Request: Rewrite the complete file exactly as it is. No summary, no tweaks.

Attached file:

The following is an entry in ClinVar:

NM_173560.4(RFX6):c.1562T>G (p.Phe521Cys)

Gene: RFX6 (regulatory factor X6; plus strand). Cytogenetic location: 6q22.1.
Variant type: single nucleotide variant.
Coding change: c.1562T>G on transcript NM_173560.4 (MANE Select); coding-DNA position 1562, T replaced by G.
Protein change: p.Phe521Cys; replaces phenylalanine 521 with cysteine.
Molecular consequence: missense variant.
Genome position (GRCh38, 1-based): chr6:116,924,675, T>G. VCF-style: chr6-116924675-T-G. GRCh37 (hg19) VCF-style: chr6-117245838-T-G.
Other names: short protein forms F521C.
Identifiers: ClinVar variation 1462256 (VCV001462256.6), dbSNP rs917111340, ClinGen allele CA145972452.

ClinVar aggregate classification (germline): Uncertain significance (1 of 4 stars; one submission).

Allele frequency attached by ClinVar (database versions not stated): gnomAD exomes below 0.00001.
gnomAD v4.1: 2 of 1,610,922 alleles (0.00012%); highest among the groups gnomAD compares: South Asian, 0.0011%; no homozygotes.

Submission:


The following is an entry in ClinVar:

NM_173560.4(RFX6):c.1562T>G (p.Phe521Cys)

Gene: RFX6 (regulatory factor X6; plus strand). Cytogenetic location: 6q22.1.
Variant type: single nucleotide variant.
Coding change: c.1562T>G on transcript NM_173560.4 (MANE Select); coding-DNA position 1562, T replaced by G.
Protein change: p.Phe521Cys; replaces phenylalanine 521 with cysteine.
Molecular consequence: missense variant.
Genome position (GRCh38, 1-based): chr6:116,924,675, T>G. VCF-style: chr6-116924675-T-G. GRCh37 (hg19) VCF-style: chr6-117245838-T-G.
Other names: short protein forms F521C.
Identifiers: ClinVar variation 1462256 (VCV001462256.6), dbSNP rs917111340, ClinGen allele CA145972452.

ClinVar aggregate classification (germline): Uncertain significance (1 of 4 stars; one submission).

Allele frequency attached by ClinVar (database versions not stated): gnomAD exomes below 0.00001.
gnomAD v4.1: 2 of 1,610,922 alleles (0.00012%); highest among the groups gnomAD compares: South Asian, 0.0011%; no homozygotes.

Submission: